(New York) – Pakistani authorities have not seriously investigated the enforced disappearance of a political activist and human rights defender, Idris Khattak, who has been missing nearly six months, Human Rights Watch said today.
Khattak, 56, has not been seen since November 13, 2019, when unidentified armed men intercepted his car near Swabi, in Pakistan’s Khyber Pakhtunkhwa province. Khattak’s family filed a habeas corpus petition in the Peshawar High Court, which ordered the government to report on Khattak’s whereabouts, but the authorities have repeatedly stalled proceedings.
“The Pakistani government should urgently investigate and report on the whereabouts of the activist Idris Khattak, who has been missing for nearly six months,” said Brad Adams, Asia director at Human Rights Watch. “Pakistan has an international legal obligation to investigate enforced disappearances, prosecute those responsible, and bring an end to the pain suffered by the families of the disappeared.”
His daughter recently said in a statement: “We've been told nothing of his whereabouts or the reason why he was taken. We feel hopeless to [know] when he will return back to us. We miss him every single day.”
Pakistan’s security forces have long been implicated in enforced disappearances, carried out with impunity. The Pakistani Commission of Inquiry on Enforced Disappearances reported in December 2019 that 2,141 individual cases remain unresolved. However, the government has yet to provide answers to families, charge or release people held in illegal secret detention centers, or hold those responsible to account.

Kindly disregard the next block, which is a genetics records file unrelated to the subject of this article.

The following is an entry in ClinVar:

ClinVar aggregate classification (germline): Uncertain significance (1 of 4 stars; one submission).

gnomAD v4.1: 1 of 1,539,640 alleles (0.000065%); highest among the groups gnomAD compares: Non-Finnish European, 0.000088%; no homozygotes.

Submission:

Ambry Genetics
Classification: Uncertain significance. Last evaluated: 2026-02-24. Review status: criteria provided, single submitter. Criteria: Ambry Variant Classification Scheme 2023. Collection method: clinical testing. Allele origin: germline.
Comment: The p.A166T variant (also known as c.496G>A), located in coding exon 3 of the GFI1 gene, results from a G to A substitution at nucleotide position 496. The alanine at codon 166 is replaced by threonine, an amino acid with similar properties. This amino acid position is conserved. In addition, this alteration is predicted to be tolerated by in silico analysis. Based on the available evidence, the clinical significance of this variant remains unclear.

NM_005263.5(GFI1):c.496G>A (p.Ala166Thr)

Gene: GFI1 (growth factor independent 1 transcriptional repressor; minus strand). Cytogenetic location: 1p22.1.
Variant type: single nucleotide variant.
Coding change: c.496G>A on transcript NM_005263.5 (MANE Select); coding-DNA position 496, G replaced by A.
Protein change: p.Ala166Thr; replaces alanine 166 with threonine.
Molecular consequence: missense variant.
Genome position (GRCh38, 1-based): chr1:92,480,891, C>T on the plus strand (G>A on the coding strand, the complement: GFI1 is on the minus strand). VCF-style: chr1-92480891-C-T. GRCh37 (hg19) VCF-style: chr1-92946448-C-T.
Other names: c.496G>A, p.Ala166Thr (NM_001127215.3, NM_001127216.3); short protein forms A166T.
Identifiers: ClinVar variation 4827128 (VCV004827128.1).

Prime Minister Imran Khan had been a vocal critic of enforced disappearances while in the political opposition, and, after taking office, approved a draft law criminalizing the practice. However, the draft law has not been presented before parliament for approval. In November 2018, the federal minister for human rights, Dr. Shireen Mazari, who had condemned the practice as violating Pakistan’s constitution, advised the prime minister to sign the International Convention against Enforced Disappearance.
The continuing failure of Pakistani authorities at the national and provincial level to exert the political will to address the issue of enforced disappearances has contributed to the inability of law enforcement agencies and the criminal justice system to make headway in tackling the problem. The authorities need to send a strong message to the security forces and to adopt and put into effect concrete measures to end enforced disappearances.
An enforced disappearance occurs when state officials or their agents deprive a person of liberty and then refuse to acknowledge the deprivation of liberty or conceal the fate or whereabouts of the disappeared person. Enforced disappearances are a continuing offense. They increase the risk of torture and extrajudicial execution and are traumatizing for victims’ families. The prohibition not only requires a government to prevent them, but also entails a duty to investigate allegations of enforced disappearance, provide information on the fate or whereabouts of those disappeared, and prosecute those responsible.
“Enforced disappearances are an egregious crime that will persist in Pakistan unless the government gets serious about investigating them and bringing those responsible to justice,” Adams said. “Now that he is prime minister, Imran Khan needs to ensure that Pakistan takes measures to end the cruel practice.”